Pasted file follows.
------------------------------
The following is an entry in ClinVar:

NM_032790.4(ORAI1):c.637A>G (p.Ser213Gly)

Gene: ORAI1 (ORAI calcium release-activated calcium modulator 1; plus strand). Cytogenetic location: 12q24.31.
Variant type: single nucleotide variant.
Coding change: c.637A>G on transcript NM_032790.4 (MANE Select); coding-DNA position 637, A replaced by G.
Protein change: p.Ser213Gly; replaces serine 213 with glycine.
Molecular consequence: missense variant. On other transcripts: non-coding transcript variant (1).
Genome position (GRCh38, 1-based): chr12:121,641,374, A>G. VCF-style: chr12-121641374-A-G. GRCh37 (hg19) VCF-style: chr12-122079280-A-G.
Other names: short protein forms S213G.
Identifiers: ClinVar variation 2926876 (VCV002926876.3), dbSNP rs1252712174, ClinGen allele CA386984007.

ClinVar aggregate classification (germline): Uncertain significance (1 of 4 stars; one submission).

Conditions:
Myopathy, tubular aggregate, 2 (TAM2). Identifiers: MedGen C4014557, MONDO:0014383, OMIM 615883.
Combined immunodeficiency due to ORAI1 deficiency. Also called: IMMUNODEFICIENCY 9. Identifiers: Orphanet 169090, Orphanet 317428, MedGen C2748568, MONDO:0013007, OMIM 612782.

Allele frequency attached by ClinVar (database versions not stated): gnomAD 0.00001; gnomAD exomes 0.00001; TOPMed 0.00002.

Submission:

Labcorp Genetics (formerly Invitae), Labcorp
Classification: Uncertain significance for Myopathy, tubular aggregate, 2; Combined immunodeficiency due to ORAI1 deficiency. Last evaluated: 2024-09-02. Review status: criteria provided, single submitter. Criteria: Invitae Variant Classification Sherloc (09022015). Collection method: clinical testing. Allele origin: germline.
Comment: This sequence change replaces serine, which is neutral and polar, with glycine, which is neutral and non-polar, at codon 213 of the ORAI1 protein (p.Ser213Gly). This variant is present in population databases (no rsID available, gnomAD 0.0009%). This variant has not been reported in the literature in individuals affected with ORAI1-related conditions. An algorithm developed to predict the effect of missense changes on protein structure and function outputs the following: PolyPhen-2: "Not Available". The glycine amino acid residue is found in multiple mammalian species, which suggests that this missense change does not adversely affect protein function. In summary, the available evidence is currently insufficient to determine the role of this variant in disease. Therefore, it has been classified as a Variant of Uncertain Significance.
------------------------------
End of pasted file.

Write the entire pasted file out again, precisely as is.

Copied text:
The following is an entry in ClinVar:

NM_032790.4(ORAI1):c.637A>G (p.Ser213Gly)

Gene: ORAI1 (ORAI calcium release-activated calcium modulator 1; plus strand). Cytogenetic location: 12q24.31.
Variant type: single nucleotide variant.
Coding change: c.637A>G on transcript NM_032790.4 (MANE Select); coding-DNA position 637, A replaced by G.
Protein change: p.Ser213Gly; replaces serine 213 with glycine.
Molecular consequence: missense variant. On other transcripts: non-coding transcript variant (1).
Genome position (GRCh38, 1-based): chr12:121,641,374, A>G. VCF-style: chr12-121641374-A-G. GRCh37 (hg19) VCF-style: chr12-122079280-A-G.
Other names: short protein forms S213G.
Identifiers: ClinVar variation 2926876 (VCV002926876.3), dbSNP rs1252712174, ClinGen allele CA386984007.

ClinVar aggregate classification (germline): Uncertain significance (1 of 4 stars; one submission).

Conditions:
Myopathy, tubular aggregate, 2 (TAM2). Identifiers: MedGen C4014557, MONDO:0014383, OMIM 615883.
Combined immunodeficiency due to ORAI1 deficiency. Also called: IMMUNODEFICIENCY 9. Identifiers: Orphanet 169090, Orphanet 317428, MedGen C2748568, MONDO:0013007, OMIM 612782.

Allele frequency attached by ClinVar (database versions not stated): gnomAD 0.00001; gnomAD exomes 0.00001; TOPMed 0.00002.

Submission:

Labcorp Genetics (formerly Invitae), Labcorp
Classification: Uncertain significance for Myopathy, tubular aggregate, 2; Combined immunodeficiency due to ORAI1 deficiency. Last evaluated: 2024-09-02. Review status: criteria provided, single submitter. Criteria: Invitae Variant Classification Sherloc (09022015). Collection method: clinical testing. Allele origin: germline.
Comment: This sequence change replaces serine, which is neutral and polar, with glycine, which is neutral and non-polar, at codon 213 of the ORAI1 protein (p.Ser213Gly). This variant is present in population databases (no rsID available, gnomAD 0.0009%). This variant has not been reported in the literature in individuals affected with ORAI1-related conditions. An algorithm developed to predict the effect of missense changes on protein structure and function outputs the following: PolyPhen-2: "Not Available". The glycine amino acid residue is found in multiple mammalian species, which suggests that this missense change does not adversely affect protein function. In summary, the available evidence is currently insufficient to determine the role of this variant in disease. Therefore, it has been classified as a Variant of Uncertain Significance.